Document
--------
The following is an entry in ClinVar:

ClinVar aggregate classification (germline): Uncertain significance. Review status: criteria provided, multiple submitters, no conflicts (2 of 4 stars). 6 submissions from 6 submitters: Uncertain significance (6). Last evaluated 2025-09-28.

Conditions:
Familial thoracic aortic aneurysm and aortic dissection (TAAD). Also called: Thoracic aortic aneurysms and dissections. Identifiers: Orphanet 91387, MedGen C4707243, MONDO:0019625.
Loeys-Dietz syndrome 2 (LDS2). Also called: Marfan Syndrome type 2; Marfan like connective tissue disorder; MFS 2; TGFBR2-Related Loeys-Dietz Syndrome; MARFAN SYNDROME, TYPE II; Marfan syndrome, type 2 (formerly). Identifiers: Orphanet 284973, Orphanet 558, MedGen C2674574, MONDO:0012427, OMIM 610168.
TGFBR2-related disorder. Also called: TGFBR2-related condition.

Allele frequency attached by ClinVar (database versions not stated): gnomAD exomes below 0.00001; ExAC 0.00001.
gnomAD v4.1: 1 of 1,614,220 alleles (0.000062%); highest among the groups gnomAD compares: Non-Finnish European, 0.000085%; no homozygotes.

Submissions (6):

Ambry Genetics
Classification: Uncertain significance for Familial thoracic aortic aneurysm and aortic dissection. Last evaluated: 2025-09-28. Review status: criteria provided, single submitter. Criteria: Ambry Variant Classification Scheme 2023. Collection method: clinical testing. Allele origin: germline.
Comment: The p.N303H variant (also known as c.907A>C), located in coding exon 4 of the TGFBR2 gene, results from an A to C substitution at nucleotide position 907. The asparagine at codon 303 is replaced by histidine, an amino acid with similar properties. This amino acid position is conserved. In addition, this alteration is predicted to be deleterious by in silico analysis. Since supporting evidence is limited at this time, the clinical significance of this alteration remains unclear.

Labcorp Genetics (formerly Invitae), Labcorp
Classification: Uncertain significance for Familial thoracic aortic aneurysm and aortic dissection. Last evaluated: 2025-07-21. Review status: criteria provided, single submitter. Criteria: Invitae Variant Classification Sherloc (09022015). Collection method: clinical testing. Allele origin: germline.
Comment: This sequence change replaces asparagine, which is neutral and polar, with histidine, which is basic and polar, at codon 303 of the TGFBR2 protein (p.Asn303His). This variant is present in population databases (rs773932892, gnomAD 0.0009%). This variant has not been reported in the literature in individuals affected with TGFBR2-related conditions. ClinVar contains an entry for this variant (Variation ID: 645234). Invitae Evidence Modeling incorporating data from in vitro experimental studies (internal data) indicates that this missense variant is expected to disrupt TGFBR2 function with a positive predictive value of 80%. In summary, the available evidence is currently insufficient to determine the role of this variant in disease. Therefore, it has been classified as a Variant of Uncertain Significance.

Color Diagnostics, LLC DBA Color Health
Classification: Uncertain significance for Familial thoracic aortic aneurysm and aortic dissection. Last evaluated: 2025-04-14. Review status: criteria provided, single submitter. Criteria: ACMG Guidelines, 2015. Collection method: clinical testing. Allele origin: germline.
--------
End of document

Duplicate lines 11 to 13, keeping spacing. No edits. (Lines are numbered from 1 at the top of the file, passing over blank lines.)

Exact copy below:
Classification: Uncertain significance for Familial thoracic aortic aneurysm and aortic dissection. Last evaluated: 2025-09-28. Review status: criteria provided, single submitter. Criteria: Ambry Variant Classification Scheme 2023. Collection method: clinical testing. Allele origin: germline.
Comment: The p.N303H variant (also known as c.907A>C), located in coding exon 4 of the TGFBR2 gene, results from an A to C substitution at nucleotide position 907. The asparagine at codon 303 is replaced by histidine, an amino acid with similar properties. This amino acid position is conserved. In addition, this alteration is predicted to be deleterious by in silico analysis. Since supporting evidence is limited at this time, the clinical significance of this alteration remains unclear.

Labcorp Genetics (formerly Invitae), Labcorp